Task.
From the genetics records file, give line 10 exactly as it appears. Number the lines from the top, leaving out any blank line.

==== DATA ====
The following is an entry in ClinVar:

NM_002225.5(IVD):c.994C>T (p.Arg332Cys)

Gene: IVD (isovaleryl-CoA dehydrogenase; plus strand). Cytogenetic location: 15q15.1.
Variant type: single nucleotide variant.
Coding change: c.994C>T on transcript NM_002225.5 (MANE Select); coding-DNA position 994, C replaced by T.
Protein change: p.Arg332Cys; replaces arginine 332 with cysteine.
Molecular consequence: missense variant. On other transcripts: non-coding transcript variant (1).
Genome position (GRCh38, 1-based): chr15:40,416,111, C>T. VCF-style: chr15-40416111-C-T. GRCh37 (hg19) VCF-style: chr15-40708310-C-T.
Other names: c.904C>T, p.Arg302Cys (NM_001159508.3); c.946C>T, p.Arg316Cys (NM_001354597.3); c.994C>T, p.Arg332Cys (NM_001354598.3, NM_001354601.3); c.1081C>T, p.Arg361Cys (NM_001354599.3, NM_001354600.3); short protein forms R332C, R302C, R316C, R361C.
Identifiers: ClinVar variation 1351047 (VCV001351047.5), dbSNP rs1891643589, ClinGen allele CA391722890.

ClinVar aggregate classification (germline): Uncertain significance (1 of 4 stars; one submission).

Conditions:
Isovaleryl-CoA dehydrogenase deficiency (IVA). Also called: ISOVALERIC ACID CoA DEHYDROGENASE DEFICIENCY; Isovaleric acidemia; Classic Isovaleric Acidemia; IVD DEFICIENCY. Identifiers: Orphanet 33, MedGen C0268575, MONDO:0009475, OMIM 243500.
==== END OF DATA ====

Identifiers: ClinVar variation 1351047 (VCV001351047.5), dbSNP rs1891643589, ClinGen allele CA391722890.